Closing the achievement gap in mathematics: evidence from a remedial program in Mexico City

This paper written by Emilio Gutiérrez and Rodimiro Rodrigo evaluates the impact of an intervention targeted at marginalized low-performance students in public secondary schools in Mexico City. The program consisted in offering free additional math courses, taught by undergraduate students from some of the most prestigious Mexican universities, to the lowest performance students in a set of marginalized schools in Mexico City. We exploit the information available in all students’ (treated and not treated by the program) transcripts enrolled in participating and non-participating schools. Before the implementation of the program, participating students lagged behind non-participating ones by more than a half base point in their GPA (over 10). Using a difference-in-differences approach, we find that students participating in the program observed a higher increase in their school grades after the implementation of the program, and that the difference in grades between the two groups decreases over time. By the end of the school year (when the free extra courses had been offered, on average, for 10 weeks), participating students’ grades were not significantly lower than non-participating students’ grades. These results provide some evidence that short and low-cost interventions can have important effects on student achievement.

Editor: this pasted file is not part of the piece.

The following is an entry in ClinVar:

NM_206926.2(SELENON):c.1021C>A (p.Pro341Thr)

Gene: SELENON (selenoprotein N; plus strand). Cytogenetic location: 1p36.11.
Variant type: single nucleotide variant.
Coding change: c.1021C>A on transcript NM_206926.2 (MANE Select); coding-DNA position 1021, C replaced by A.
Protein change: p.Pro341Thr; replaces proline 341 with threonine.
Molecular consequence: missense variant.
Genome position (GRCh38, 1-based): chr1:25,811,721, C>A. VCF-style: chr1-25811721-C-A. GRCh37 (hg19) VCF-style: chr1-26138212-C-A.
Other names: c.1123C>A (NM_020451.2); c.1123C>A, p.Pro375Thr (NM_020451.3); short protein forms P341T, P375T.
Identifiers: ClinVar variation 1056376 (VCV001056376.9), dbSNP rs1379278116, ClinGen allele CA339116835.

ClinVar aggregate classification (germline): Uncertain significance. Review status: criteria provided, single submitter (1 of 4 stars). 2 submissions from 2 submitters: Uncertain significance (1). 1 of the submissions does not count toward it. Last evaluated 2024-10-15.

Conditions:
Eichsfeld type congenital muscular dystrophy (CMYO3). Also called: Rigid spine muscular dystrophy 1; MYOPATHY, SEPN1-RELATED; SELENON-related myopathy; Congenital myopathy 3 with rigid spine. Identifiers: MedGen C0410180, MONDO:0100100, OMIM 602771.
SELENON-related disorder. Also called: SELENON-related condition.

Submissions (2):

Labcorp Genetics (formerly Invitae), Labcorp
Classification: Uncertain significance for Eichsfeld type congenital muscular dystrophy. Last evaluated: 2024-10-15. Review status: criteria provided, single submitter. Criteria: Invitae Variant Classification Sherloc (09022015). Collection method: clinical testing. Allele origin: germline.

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Latin American Economic Review aims to be the leading general interest journal on topics relevant to Latin America. The journal welcomes high-quality theoretical and quantitative papers on economic, social and political-economy issues with a regional focus. Articles presenting new data bases or describing structural reforms within a rigorous theoretical framework will also be considered. A few (illustrative) examples of topics that may be of special interest to this journal include: inflation, informal sector, corruption, crime, drug policy, unions, social exclusion, price controls, energy and environmental policy, natural resources, and technology transfer.